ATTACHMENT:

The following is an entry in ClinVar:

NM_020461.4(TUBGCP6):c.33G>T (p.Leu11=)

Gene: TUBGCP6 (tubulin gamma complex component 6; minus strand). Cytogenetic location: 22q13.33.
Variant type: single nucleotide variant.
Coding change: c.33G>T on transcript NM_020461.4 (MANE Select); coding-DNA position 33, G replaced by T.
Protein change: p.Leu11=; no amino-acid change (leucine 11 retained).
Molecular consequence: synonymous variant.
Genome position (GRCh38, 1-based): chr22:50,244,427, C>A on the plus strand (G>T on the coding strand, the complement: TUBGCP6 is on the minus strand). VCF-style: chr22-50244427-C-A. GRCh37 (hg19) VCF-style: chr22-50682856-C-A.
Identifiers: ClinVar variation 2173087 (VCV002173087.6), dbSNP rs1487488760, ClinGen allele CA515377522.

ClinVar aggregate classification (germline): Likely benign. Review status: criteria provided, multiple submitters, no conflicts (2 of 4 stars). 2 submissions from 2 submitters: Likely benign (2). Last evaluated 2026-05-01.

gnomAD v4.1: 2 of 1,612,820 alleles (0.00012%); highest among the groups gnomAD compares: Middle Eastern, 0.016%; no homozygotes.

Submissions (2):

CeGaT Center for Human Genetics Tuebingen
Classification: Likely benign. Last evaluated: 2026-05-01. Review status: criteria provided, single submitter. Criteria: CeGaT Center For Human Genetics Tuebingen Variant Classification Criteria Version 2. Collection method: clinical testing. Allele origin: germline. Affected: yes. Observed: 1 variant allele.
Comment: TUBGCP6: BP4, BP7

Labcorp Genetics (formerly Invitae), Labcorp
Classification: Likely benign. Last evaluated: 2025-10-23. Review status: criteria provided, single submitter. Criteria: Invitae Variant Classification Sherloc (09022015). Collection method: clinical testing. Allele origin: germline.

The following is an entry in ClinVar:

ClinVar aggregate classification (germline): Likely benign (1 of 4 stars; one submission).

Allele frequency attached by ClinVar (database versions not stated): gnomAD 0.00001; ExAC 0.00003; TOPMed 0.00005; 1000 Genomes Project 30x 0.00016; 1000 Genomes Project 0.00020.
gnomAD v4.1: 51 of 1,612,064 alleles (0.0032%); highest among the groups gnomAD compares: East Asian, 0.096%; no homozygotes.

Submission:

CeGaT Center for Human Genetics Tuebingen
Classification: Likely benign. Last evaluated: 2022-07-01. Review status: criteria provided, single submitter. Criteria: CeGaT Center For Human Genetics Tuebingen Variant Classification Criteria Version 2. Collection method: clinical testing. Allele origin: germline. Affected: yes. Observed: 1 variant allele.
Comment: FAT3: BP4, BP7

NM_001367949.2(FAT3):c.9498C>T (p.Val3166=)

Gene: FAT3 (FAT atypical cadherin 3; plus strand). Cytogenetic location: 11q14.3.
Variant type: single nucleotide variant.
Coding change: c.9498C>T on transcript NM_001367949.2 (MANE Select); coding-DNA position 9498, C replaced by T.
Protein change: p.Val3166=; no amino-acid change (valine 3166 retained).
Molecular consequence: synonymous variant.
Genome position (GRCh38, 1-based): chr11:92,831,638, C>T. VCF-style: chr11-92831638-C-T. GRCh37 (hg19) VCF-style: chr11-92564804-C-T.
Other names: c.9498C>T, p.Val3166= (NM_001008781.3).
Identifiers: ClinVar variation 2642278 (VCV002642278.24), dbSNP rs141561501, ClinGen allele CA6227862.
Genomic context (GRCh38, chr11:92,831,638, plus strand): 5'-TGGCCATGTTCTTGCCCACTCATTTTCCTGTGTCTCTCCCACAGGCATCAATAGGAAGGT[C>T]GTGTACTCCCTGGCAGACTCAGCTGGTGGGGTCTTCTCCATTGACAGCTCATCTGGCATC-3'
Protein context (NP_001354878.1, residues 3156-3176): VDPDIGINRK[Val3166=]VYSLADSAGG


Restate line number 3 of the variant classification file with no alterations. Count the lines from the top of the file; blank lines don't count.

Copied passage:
Gene: TUBGCP6 (tubulin gamma complex component 6; minus strand). Cytogenetic location: 22q13.33.